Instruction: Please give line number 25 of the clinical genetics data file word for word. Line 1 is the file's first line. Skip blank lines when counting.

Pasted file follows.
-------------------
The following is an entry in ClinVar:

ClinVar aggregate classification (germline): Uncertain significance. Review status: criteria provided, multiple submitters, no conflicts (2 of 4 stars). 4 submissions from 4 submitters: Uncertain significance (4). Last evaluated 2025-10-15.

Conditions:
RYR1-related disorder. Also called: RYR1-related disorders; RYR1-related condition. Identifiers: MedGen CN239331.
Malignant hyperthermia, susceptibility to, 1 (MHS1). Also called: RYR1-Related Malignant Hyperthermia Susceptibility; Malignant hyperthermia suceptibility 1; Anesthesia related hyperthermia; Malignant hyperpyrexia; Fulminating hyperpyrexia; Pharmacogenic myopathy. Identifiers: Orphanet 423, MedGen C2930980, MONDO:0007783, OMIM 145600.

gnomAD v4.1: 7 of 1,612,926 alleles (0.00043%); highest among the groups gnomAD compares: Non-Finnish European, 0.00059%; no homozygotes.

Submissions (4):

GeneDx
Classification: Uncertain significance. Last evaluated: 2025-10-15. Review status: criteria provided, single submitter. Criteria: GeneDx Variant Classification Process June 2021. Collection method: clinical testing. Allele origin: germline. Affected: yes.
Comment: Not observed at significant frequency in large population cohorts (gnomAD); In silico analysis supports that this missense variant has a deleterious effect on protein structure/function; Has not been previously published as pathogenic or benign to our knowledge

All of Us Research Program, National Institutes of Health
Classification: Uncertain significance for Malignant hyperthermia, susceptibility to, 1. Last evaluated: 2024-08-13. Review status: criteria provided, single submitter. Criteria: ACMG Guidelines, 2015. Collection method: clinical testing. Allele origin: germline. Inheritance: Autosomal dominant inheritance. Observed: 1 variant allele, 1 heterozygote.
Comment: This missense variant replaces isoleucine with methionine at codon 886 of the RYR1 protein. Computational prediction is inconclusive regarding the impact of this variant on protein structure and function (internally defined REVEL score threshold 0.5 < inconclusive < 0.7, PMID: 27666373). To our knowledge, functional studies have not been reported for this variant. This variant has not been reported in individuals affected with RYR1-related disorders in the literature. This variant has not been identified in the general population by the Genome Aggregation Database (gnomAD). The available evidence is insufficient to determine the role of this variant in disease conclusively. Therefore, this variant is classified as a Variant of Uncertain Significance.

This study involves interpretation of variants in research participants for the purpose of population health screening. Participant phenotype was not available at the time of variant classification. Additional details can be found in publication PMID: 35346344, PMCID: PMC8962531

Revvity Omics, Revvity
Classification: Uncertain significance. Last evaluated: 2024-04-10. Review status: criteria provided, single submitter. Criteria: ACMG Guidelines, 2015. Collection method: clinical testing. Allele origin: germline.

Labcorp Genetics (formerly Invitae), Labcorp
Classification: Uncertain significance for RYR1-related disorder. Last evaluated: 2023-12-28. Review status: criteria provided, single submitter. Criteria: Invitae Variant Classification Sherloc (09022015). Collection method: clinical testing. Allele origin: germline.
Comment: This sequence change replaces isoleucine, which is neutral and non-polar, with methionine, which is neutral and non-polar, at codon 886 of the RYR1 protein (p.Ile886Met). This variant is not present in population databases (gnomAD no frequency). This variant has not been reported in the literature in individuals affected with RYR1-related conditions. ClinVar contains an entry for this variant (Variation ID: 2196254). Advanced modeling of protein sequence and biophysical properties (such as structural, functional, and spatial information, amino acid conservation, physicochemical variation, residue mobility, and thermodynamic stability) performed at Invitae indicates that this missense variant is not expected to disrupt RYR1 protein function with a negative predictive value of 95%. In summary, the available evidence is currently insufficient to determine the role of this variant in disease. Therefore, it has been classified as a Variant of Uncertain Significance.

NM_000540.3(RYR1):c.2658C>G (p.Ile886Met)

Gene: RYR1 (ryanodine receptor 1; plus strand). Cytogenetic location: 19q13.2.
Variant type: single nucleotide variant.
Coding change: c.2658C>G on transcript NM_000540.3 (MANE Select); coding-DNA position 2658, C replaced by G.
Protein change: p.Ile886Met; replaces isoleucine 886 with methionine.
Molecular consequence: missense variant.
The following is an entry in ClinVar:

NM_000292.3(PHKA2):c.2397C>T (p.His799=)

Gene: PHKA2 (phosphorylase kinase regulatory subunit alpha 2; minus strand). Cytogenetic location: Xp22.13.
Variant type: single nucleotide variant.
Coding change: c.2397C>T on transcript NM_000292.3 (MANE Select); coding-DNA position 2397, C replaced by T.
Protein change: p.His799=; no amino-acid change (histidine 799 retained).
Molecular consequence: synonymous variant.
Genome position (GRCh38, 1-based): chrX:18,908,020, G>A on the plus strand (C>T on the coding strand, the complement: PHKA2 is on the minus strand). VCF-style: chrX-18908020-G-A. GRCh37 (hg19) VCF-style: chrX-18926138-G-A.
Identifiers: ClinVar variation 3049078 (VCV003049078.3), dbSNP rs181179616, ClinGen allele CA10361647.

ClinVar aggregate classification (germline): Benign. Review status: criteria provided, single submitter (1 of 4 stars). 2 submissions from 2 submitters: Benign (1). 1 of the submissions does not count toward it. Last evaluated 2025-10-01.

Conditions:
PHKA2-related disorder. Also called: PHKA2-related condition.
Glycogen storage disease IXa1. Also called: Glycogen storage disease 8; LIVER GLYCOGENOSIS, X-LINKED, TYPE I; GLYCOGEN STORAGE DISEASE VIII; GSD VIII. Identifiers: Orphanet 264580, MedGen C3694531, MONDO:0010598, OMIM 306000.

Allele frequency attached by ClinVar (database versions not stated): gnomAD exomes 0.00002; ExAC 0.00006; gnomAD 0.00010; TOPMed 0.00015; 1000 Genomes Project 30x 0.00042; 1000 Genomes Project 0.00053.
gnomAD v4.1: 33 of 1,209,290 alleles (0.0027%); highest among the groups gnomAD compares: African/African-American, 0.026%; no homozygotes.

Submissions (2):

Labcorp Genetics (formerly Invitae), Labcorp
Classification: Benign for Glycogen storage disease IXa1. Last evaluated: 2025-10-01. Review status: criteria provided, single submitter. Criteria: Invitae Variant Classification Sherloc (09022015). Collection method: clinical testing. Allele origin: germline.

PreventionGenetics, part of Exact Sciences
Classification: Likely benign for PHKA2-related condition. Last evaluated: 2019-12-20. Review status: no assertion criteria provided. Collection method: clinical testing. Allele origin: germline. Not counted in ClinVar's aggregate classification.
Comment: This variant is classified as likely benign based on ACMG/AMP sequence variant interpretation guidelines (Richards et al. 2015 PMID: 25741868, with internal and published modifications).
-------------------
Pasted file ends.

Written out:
Molecular consequence: missense variant.